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Sleep: Potentially THE Greatest Impact on Our Health

Updated: Oct 13, 2020

As a midwife, missing an entire night's rest was common. Sometimes this happened several times each week and opportunity to "catch up" was not always available. A very demanding schedule also meant that when I wasn't called to births or up with a sick child, night time was often the quiet periods when I would catch up with work from a busy clinic. However, I still had to be up again in the morning for client appointments. Although I have birthed six babies, it was after my fifth child that I realized an expanding waist line that I knew I couldn't blame on being a momma.

My husband and I signed up for personal training at the gym, twice each week for 45 minutes. He worked us hard and my nutritionist had me on a strict regimen that left me starving most every day. Six months of this routine, faithfully committed, and I gained nearly fifteen pounds. Recognizing my weight was about more than calories and movement, I started to dig in a little bit. I began using a sleep tracker and while I was falling asleep quickly after laying down and getting into deep #sleep, I was averaging three hours of sleep each night. This was as much of a shock to me as it is you, and I thought it to be a real possibility, but staying up late and getting up early with at least a night or two a week not sleeping at all, will result in very minimal sleeping hours.

My cortisol levels were completely flat lined. In more than a decade of functional medicine practice, I have yet to see results as bad as my own all those many years ago. I knew my training at the gym was stressing my adrenals further and what I needed was a lifestyle intervention, but how does a #midwife improve her sleeping routine?

"When you live on four hours of sleep a night, you forget what it's really like to be awake." Robert Stickgold, Harvard psychiatrist and sleep researcher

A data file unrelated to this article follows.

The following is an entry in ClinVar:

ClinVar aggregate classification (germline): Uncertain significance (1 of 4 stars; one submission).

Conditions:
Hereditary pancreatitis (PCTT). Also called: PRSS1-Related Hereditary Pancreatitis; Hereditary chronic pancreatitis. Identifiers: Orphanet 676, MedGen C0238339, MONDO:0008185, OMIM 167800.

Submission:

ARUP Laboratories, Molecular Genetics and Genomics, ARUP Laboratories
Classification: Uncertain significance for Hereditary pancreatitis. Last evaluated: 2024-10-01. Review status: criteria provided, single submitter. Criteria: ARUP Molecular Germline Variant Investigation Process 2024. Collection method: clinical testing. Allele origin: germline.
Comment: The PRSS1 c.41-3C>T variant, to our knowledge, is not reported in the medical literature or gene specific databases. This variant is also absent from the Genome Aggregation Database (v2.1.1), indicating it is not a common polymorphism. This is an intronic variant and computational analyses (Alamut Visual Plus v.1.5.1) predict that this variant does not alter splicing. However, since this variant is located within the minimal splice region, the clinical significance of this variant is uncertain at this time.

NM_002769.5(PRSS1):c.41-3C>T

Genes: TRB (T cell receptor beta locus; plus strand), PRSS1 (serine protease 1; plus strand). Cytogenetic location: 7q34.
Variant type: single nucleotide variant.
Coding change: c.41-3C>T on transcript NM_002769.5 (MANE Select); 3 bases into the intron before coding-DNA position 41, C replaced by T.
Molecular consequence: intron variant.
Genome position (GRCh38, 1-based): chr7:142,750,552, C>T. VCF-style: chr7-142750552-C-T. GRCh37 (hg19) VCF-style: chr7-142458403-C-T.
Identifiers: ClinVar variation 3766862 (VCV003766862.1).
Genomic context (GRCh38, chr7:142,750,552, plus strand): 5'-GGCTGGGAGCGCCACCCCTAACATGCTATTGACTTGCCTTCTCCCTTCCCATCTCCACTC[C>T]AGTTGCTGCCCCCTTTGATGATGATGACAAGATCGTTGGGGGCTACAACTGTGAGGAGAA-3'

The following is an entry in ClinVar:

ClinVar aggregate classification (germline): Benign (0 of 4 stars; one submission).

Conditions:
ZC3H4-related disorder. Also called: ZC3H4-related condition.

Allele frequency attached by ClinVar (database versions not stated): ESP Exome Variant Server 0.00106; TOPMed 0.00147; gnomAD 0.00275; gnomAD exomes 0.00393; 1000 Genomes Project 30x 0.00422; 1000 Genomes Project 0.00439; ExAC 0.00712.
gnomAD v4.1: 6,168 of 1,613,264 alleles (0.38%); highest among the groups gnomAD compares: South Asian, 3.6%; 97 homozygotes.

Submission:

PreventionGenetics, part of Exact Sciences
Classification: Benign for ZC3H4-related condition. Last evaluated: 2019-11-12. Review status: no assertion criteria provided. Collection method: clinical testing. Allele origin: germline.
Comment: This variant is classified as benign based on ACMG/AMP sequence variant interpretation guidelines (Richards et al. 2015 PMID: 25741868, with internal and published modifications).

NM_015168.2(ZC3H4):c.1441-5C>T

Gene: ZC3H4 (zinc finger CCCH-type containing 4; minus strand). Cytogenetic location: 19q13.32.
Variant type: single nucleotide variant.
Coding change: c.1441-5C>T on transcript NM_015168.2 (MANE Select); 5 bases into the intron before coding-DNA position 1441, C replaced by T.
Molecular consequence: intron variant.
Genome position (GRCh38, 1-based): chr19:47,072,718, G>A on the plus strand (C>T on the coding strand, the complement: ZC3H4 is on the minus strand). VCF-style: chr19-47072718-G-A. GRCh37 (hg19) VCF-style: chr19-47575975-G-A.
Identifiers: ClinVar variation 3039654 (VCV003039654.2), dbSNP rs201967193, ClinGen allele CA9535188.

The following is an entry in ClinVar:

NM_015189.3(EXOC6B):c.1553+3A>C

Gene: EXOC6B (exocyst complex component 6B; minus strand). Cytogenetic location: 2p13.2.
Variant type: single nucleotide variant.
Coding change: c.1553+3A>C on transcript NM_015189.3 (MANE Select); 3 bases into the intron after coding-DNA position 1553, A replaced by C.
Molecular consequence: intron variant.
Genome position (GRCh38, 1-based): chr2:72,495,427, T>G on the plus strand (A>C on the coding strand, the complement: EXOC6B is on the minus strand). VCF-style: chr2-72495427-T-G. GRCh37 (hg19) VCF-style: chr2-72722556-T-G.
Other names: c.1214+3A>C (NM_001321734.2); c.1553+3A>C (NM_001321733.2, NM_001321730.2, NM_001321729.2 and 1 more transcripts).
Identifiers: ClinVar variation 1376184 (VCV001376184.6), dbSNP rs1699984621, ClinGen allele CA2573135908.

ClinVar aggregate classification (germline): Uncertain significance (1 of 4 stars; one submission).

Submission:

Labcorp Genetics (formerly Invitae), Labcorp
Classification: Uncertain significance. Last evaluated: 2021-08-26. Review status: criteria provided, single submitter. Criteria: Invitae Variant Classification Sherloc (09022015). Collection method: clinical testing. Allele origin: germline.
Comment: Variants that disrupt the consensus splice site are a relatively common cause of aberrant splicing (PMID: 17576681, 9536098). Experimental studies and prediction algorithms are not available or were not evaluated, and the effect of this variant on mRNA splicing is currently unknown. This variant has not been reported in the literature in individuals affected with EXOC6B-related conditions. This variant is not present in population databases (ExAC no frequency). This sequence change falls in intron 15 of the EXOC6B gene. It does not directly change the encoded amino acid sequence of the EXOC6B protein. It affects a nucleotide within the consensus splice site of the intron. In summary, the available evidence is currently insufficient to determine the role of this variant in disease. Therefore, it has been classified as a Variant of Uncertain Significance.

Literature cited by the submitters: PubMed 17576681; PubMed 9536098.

Certainly you have felt the effects of having missed a full night's sleep. The #fatigue can be over-whelming. You are groggy and slow and even cranky. If you miss a second night, it may prove very difficult to function what-so-ever. The effects of not sleeping are not just limited to your brain and energy however; a good night's sleep is potentially the most critical aspect to optimal health. Sleep deprivation is implicated in a host of health issues - from low immunity, food cravings, fat storage, and sluggish detoxification processes to even heart disease and obesity. It can also lead to psychosis. Consider that sleep deprivation is used as a method of torture in the military.

Loss of sleep is really never recovered either. If you miss one night of sleep, and get not only the necessary sleep you typically require the next three nights plus some, you can recover most of what you've lost; however, those who have restricted sleep over many weeks will have a "cumulative sleep debt." It may take them up to three weeks of extra sleep every day to make up for the sleep debt. Makes you wonder if sometimes those with depression, who need to sleep all the time are those who are chronic sleep deprived and the body is forcing them to rest.

Repair and Restore

There is a bit of a misconception that sleep is little more than a time to shut down, when the mind turns off and the body rests. It would probably be more accurate if you thought of your awake hours as those that wear down the body, the hours that create our inflammation, and the time when we add toxins and carcinogens to our body. Sleep is then the time our body cleanses and restores itself. Our body heals itself when we sleep.